Monday, 16 March 2015

The joy of a new puppy. Even for an (older) cat.

It’s odd to have a puppy in the house again. Odd but pleasurable, though in the case of Misty, our cat, the pleasure took pretty well a week to be felt.

She’s called Lucy. Though it seems I’m not allowed to spell her name like that. Her original owner was Hungarian and gave her the name Luci – it’s a specialty of the Hungarian language that it makes even the simplest things more complex, or even incomprehensible: in Budapest I found it easier to read the occasional sign that appears in Russian, than the Hungarian, and I don’t speak Russian.

All I know about Russian is that “nyet” is something we should be saying more often to Putin, with little expectation that he’ll listen.

But I digress.

Luci has all the quiet reticence you’d expect of a four-month old dog. I took her for a walk at lunch today, so in the early afternoon she was blessedly quiet and asleep next to me on the sofa. At 4:00, however, she woke up, but in the sense that a previously dormant volcano wakes up. She decided that she had energy to expend.

She wasn’t actually bouncing off the walls, but she certainly did some bouncing off me: she invented an excellent game which consisted of jumping on to the sofa, getting a bit of momentum going along its length, leaping on to my chest and bouncing off back to the floor, at which point she would race round the back of table in front of the sofa, to be able to start the whole enthralling process over again.

When she got tired of bouncing off me, she decided it was Misty’s turn. Which takes me neatly to the subject of his reaction to all of this.

The first time he became aware of her presence in the house, on coming downstairs after an innocent day’s sleep on our bed last Sunday, he reacted like a NATO soldier whose vehicle has been hit by an IED. Post-traumatic stress disorder doesn’t begin to cover it. He was out of the cat flap and we didn’t see him till the next day.

Over the next few days. he kept well clear of the house. He’d come in late at night when he was sure not to meet anyone, gobble some food and find himself somewhere quiet to rest. The next morning, it was another snatched meal and out once once more.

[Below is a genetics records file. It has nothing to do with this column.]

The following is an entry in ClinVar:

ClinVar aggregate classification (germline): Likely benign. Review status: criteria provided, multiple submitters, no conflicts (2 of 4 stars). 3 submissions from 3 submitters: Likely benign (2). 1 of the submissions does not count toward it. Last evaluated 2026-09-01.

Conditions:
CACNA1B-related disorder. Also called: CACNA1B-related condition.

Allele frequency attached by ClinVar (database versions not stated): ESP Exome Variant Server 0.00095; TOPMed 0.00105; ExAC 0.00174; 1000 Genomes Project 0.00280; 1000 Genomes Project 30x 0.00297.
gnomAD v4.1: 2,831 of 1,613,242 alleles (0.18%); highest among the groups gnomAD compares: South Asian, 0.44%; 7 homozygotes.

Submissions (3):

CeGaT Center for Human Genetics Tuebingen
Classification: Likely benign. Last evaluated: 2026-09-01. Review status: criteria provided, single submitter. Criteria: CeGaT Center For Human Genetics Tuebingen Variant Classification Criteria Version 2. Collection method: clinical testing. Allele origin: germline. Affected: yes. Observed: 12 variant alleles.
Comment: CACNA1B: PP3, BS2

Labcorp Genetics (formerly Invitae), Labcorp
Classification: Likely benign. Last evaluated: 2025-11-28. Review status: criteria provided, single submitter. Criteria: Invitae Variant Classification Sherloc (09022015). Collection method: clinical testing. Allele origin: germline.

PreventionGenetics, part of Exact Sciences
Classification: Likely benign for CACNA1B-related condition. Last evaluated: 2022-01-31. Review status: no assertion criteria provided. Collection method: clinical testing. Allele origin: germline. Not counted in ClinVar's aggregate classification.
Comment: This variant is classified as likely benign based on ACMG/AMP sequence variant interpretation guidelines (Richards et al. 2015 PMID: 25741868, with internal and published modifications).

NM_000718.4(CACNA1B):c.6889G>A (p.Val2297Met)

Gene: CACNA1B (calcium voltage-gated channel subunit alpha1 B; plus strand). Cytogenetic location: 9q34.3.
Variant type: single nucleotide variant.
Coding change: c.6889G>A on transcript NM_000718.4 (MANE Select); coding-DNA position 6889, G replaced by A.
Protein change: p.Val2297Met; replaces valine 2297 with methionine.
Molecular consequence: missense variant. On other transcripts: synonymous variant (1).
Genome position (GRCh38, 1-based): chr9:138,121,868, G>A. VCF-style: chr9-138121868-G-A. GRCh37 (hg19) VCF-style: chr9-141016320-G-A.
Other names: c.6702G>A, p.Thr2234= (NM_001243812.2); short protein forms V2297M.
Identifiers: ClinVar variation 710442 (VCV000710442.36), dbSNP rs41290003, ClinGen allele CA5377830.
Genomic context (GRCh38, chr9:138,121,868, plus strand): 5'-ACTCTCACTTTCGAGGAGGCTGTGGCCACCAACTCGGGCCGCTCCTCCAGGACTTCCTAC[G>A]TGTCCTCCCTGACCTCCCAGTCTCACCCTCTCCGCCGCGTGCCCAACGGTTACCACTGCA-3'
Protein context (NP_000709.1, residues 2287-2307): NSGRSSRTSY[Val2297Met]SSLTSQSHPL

On the rare occasions we could get near him before he decamped, we’d stroke him and pet him. I even went so far as to explain to him that, though a nuisance, Luci had many fine redeeming features, but he wouldn’t hear of it.

Finally, on Friday, we caught him indoors and shut the cat flap. He was stuck. The introduction would have to take place.

The effect on Luci was electrifying. She’d seen so little of him that she’d even started barking at him, as an intruder, on the few occasions when their paths crossed – not something that helped cement a budding friendship. But now he was indoors, in her space, and staying.

She’s smart. You could almost see her saying to herself, “just a minute – I’d better revise my notions – he isn’t an intruder, he belongs here. So I don’t need to chase him out. Instead – I can play with him. Brilliant!”

Misty in his magnanimity had retreated to a chair under the dining table, where he stayed sulking behind a fold of the table cloth. So Luci took to racing round and occasionally darting in to bark at him. In a friendly way, mind. This was playing, not guarding.

Eventually, Misty had to react. A growl. A hiss. And eventually a strike to the head – but, we quickly noticed, with a velveted paw, no claws showing.

Luci was impressed, but not terrified. She fled but came back within minutes. And, funnily enough, something happened inside Misty. Her obvious interest in him must have been a little flattering, after all. 

Luci having a sniff. And Misty putting up with it

Within a while, he was sniffing her. She, naturally, returned the compliment in spades. But, as soon as he felt she was going over the top, out came the paw, and Luci would be batted away; sometimes there’d be more growling and a hiss or two, just to emphasise the point.

But Misty’s sulking was over. He’s returned to the house, to reclaim his own territory. He’s even been to sit on our laps, despite Luci’s presence on the same sofa. And what’s been most interesting has been to watch him training her: he’s never hurt her, but he’s found it easy to communicate his displeasure. Misty’s rising eight, he’s a steady fellow with habits he doesn’t intend to see overthrown. So he tells her when she’s being too boisterous.

But he’s come to like her. He’ll rub himself against her if she behaves, purring as he does it. And she, as I said, is a quick study. She knows what he won’t tolerate. It doesn’t stop her pushing the limits and getting batted for her pains, but what child was ever otherwise? When reprimanded, however, she backs off fast. Misty no longer has to prolong the chastisement.

"Play with me, Misty, play with me"
Odd, as I said, having Luci with us. But pleasurable, and all the more so now that all of us are sharing the pleasure.

Even Misty, though he’d never admit it.


heritage said...

It is nice to see them together.


David Beeson said...

Yep. It's great. And fun to watch